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By Denene Lofland, PhD P1 Contributor

An envelope arrives in the mail. When opened, a mysterious “white substance” wafts into the air and then…panic. The recent delivery of such letters addressed to Prince Harry in London, Donald Trump Jr., and former President Obama was not only disturbing, but also a reminder of the anthrax letters sent to two senators and several news organizations in 2001, which resulted in 22 cases of anthrax and five deaths.

In the grand scheme of murder, knives and guns pale in comparison to the instruments of death that are nearly invisible to the human eye. Long before humans shaped the first stone into a weapon, viruses and bacteria silently killed both man and beast.

Nowadays, the threat of bioterrorists and biological warfare looms over our heads. A minute particle of one of these microbes can be grown and multiplied many times over. For someone committed to implementing an attack, the process is simple and the organisms obtainable, despite stringent government regulations.

Federal statutes (Title 18 U.S.C. Section 175[b] and Title 18, U.S.C. Section 2332[a]) state an individual or entity shall not possess, threaten to use, use, or transfer any Department of Health and Human Services (HHS) select agent (potentially deadly microbe or toxin) without a certificate of registration issued by the HHS Secretary. A scientist engaged in prophylactic, protective, bona fide research, or other peaceful purpose may apply for a certificate of registration. As a condition of registration, an individual must be designated as the Responsible Official, undergo a security risk assessment by the Attorney General and be approved by the HHS Secretary or Administrator.

Once cleared, the scientist is free to begin work. To do so, the microbe can be ordered from wholesale supply houses called reference laboratories. These labs maintain large inventories of some of the deadliest organisms known to man. Those materials are normally shipped as freeze-dried samples via regular U.S. mail or through a commercial shipping company from the reference labs to the scientists.

Growing and tracking cultures

The freeze-dried samples are converted into live organisms called stock cultures by placing the microbe in a nutritional environment inside an incubator. After this reanimation, the culture is then stored in a sub-zero freezer at temperatures of minus 70 degrees Fahrenheit, or in liquid nitrogen, until ready for research to begin.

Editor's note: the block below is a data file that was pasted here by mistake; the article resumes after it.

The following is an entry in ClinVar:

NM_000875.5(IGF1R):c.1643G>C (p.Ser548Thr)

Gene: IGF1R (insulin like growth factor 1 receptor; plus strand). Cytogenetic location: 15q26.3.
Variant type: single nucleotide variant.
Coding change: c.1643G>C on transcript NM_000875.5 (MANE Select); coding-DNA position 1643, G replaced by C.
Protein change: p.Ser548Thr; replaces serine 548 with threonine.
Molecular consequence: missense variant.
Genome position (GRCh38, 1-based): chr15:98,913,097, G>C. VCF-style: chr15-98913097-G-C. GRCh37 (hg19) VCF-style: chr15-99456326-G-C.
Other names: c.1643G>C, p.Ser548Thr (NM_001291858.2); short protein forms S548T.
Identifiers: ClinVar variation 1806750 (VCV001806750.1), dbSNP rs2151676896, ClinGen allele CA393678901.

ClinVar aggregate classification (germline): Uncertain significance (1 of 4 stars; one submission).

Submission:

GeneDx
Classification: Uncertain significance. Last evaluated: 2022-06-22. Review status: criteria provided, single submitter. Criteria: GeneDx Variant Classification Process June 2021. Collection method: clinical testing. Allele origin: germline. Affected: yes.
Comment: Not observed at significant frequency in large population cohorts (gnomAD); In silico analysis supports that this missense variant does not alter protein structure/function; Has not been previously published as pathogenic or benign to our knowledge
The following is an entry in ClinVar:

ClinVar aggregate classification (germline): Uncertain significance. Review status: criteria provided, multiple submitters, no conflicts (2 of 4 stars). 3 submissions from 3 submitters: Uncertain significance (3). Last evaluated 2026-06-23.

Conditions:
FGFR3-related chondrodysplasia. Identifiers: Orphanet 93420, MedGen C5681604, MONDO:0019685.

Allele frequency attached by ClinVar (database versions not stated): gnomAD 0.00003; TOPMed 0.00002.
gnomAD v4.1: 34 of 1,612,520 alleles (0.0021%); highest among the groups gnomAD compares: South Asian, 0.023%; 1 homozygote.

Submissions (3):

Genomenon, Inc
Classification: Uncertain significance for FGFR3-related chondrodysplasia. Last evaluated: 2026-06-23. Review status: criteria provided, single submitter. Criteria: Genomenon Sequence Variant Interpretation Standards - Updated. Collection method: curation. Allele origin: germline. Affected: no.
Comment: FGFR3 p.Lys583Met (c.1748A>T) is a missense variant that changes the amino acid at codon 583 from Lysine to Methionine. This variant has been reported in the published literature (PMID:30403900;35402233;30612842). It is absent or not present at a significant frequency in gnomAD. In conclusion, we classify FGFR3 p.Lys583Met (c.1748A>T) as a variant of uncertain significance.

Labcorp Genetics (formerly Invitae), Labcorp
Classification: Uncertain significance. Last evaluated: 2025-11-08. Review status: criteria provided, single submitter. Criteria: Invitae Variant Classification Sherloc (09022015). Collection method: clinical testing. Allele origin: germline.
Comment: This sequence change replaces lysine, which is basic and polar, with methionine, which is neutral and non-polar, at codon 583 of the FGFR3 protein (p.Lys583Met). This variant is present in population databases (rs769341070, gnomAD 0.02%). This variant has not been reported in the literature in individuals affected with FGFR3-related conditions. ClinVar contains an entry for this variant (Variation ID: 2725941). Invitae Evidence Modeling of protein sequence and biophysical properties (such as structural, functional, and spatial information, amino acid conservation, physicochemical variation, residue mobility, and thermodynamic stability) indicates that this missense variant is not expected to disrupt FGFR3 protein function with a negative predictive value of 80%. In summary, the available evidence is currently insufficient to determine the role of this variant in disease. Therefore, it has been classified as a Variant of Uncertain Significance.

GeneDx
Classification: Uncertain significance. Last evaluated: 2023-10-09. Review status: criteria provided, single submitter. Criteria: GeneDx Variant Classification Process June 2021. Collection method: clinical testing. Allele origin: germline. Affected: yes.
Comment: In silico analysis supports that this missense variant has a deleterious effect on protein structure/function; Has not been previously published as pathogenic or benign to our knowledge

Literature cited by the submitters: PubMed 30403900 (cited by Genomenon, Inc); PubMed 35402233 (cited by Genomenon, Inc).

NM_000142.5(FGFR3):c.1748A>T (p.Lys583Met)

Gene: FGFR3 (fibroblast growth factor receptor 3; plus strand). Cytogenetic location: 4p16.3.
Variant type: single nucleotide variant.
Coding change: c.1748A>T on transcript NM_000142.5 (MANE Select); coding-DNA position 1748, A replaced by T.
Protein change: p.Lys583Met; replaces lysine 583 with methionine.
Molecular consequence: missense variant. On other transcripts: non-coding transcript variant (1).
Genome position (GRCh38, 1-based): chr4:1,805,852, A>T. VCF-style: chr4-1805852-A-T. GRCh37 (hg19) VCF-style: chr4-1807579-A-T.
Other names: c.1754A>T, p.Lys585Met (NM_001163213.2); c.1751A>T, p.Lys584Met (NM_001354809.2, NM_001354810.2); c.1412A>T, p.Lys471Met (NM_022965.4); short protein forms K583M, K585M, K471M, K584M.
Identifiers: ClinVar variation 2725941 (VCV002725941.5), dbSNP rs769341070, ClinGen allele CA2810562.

An employee with ill intentions can simply use a cotton swab to scrape a minute portion of frozen culture from a vial, then start the process of multiplying the bacteria or viruses. The rogue employee/undercover terrorist could repeat the process as many times as desired. Once the organisms have grown sufficiently, terrorists could deliver them to an unsuspecting person, or an entire population.

Transport and delivery of select agents

Scientists frequently visit one another to exchange information and thoughts. It’s important for them to keep abreast of all the latest ideas, testing equipment and procedures, so it’s not uncommon for them to fly on commercial airlines to other cities to visit collaborating companies and laboratories. Potential terrorists may travel in a style called VIP, which is an acronym known in certain microbiology communities that means “Vial in Pocket.”

It is possible to travel to another lab, swab bacteria such as anthrax and place the swabbed material in a plastic vial. The vial is potentially undetectable by airport security scanners. The traveler can return home on the plane seated next to you or me with the vial in their pocket, or carry-on bag. Once the scientist is back in their own lab, they can begin the multiplication of the borrowed microbe with no one the wiser.

After reproduction, there are several ways to disseminate a biological agent. The method is dependent on characteristics of the particular microbe. Agents can be delivered by direct physical contact between the bioterrorist and the target, infection of animals, or contamination of food and water supplies. But the method most well-publicized is by aerosol, which brings us back to the delivery of a powdered form of anthrax in a letter.

What is anthrax?

Anthrax is caused by the bacterium Bacillus anthracis. According to the Centers for Disease Control (CDC), this agent is one of the most likely microbes to be used in a bioterrorism event. It occurs naturally in the soil and affects domestic and wild animals such as cattle, sheep, goats and deer. Once anthrax contaminates the soil, it can live there for years, even under conditions of extreme heat and cold.